Living the Wedding Vows
Today’s readings feel heavy. During this time of international strife and chaos, Jesus presents us with two hard teachings. Many people, particularly women, struggle when St. Paul's letter to the Ephesians comes up. However, even in their difficulty, the readings call us to the message of joy in today’s psalm: Taste and see the goodness of the Lord!
Today’s reading from the Gospel of John starts with the disciples complaining about how hard a particular teaching is to understand. The complaint pairs with the almost visceral reaction a reader may have to the lines about husbands and wives in today’s letter to the Ephesians. Wives are directed to be subordinate to their husbands. The concept of order and one person in a marriage being superior than the other doesn’t sit well with most people. However, this one line does not give a husband free rein to order his wife around. Instead, the very next lines instruct husbands on how they will serve their wives as together they live out their marriage vows.
A husband is commanded to love his wife the same as Christ loved His church. While the thought of loving someone often evokes happy images, it is important to remember that Christ loved us so much that He died on the cross for our sins. St. Paul reminds us in this letter that husbands and wives are called in their marriage vows to become one together, rather than two separate entities. Wives are called to be subordinate to their husband and husbands are called to love their wife above all else. The Latin root of the word subordinate, ordinate, means to arrange or set in order. So the couple will order their lives together, serving each other fully and in the church together.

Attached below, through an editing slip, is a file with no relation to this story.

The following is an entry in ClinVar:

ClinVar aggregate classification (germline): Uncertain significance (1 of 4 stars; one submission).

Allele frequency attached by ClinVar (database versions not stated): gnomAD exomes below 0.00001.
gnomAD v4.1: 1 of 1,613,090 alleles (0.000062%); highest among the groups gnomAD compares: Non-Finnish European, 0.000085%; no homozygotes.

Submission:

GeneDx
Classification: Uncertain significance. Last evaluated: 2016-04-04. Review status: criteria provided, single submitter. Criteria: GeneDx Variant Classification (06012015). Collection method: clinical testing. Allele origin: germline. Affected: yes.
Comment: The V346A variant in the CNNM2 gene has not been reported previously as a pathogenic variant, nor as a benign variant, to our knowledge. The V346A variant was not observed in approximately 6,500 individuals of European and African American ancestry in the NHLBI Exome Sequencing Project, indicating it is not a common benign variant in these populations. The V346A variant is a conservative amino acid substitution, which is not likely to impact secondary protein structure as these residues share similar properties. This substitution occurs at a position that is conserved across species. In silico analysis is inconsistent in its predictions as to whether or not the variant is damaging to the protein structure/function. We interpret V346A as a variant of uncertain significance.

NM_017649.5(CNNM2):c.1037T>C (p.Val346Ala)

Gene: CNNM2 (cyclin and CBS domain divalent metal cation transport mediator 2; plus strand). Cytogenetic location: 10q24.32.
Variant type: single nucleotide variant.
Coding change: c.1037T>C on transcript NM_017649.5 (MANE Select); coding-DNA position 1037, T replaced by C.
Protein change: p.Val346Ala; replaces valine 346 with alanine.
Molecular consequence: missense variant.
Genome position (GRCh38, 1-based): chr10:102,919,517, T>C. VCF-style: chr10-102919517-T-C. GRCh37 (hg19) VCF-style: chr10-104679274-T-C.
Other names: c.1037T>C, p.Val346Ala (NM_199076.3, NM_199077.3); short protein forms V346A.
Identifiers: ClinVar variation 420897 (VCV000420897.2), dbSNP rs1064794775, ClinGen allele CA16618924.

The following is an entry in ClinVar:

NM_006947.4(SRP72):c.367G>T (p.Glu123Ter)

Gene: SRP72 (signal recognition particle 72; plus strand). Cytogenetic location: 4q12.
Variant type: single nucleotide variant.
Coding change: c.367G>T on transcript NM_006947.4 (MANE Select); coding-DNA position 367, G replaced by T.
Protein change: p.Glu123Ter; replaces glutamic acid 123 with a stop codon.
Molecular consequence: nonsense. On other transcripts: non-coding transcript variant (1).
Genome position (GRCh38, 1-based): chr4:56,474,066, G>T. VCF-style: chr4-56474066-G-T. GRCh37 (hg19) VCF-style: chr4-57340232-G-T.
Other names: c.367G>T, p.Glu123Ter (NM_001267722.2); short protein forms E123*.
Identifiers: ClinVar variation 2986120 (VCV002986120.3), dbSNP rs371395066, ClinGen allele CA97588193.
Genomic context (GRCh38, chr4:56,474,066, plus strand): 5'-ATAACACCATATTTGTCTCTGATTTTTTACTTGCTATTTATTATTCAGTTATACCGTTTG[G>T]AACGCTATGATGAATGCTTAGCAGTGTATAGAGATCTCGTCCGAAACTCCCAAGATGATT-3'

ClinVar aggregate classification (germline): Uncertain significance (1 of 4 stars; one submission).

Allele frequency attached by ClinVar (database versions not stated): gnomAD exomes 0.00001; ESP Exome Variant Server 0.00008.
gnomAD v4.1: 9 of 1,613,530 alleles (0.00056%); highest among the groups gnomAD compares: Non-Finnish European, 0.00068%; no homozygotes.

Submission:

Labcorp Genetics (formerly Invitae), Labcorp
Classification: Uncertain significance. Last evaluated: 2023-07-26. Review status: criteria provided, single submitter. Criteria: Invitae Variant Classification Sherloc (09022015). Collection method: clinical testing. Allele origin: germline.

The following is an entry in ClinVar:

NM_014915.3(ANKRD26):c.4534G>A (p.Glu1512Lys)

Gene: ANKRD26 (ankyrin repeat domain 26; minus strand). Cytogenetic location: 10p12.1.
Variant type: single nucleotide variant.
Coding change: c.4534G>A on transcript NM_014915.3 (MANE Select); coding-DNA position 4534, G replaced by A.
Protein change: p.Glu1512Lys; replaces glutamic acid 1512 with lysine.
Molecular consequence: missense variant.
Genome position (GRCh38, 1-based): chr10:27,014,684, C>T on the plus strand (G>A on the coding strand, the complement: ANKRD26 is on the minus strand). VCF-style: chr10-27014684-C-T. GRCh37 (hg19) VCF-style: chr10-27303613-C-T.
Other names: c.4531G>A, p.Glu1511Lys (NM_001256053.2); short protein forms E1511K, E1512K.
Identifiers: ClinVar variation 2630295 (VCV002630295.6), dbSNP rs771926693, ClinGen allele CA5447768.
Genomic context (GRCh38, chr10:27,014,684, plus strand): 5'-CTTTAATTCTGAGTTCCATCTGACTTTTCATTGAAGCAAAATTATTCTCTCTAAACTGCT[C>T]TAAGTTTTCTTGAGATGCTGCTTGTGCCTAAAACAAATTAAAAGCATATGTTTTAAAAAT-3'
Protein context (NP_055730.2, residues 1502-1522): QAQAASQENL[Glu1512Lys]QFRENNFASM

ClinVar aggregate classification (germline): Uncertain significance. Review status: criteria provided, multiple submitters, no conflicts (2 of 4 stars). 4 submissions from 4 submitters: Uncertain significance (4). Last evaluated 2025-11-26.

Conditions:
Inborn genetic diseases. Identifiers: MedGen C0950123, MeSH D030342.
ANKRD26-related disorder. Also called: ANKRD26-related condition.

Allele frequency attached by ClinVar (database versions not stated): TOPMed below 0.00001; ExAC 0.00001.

When the disciples complain in today’s Gospel, Jesus inquires if the teaching shocks them. In the Gospel, Jesus is not referring to the concept of serving your spouse with your whole life. However, His teaching on the Eucharist and eternal life scared some of His followers away. He challenges the remaining disciples if they will leave too. St. Peter answers, “Where will we go?”
This is how a couple must approach their vocation to each other. In a Catholic marriage, two become one. This is a hard teaching to hear, especially with a modern ear. However, it is their duty as a married couple to join together and be united in their actions and faith. Only once this is completed can they fulfill their goal of a holy and sacramental life. We else can we go, but then we shall all taste and see the goodness of the Lord in heaven.